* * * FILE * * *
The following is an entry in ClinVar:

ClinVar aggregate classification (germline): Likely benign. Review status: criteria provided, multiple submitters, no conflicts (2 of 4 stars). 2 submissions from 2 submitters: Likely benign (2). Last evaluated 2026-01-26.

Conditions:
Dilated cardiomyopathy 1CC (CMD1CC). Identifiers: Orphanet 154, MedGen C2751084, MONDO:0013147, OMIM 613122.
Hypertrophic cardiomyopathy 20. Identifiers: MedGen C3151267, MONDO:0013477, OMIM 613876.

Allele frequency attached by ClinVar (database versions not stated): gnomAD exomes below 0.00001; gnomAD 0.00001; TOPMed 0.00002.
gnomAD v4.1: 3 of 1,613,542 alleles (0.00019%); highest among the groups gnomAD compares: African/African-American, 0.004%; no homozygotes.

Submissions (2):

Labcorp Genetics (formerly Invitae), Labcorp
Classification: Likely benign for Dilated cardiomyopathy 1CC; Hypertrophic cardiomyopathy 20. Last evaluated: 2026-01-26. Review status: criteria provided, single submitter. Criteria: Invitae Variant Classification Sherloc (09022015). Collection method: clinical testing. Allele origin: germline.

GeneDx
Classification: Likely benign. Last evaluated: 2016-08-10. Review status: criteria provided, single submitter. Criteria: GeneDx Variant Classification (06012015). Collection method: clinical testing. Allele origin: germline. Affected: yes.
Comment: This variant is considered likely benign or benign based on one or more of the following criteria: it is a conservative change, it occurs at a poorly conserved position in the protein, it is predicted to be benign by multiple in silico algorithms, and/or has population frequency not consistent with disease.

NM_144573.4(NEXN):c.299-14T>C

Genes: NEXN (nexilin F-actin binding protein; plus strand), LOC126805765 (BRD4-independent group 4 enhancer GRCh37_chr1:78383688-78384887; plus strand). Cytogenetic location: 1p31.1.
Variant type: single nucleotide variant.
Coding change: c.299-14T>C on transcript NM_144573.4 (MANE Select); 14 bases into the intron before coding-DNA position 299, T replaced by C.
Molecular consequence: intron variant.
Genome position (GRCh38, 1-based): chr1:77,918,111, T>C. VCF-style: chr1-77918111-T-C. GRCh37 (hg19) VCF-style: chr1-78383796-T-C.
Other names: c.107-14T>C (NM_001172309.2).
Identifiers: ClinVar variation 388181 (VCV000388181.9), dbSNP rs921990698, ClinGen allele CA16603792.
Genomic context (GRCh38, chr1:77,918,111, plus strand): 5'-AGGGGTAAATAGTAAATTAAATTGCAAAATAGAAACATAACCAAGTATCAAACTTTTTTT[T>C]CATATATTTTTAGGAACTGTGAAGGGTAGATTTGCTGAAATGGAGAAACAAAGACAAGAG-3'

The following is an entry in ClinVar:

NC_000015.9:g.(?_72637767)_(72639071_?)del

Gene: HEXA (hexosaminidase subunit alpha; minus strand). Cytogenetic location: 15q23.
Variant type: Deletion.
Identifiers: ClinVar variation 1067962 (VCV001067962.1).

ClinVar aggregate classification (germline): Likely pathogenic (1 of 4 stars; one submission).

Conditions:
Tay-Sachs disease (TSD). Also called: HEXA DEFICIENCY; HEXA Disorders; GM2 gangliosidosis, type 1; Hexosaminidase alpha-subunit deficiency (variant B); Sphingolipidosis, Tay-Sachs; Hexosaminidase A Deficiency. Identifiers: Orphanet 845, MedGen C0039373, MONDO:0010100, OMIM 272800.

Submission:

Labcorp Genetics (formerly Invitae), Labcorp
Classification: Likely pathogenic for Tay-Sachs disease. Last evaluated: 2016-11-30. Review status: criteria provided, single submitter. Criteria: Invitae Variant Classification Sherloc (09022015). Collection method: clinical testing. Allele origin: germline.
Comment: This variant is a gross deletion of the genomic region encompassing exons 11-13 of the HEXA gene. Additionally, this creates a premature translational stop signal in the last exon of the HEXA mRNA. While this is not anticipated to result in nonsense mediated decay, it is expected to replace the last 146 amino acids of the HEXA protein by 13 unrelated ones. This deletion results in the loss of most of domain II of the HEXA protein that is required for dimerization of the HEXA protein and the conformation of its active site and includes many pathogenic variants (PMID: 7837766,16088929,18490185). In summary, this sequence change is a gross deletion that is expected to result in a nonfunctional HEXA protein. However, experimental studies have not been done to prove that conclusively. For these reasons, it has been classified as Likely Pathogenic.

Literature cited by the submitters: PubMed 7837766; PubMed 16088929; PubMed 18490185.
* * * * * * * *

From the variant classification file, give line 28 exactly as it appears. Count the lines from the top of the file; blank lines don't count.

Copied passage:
ClinVar aggregate classification (germline): Likely pathogenic (1 of 4 stars; one submission).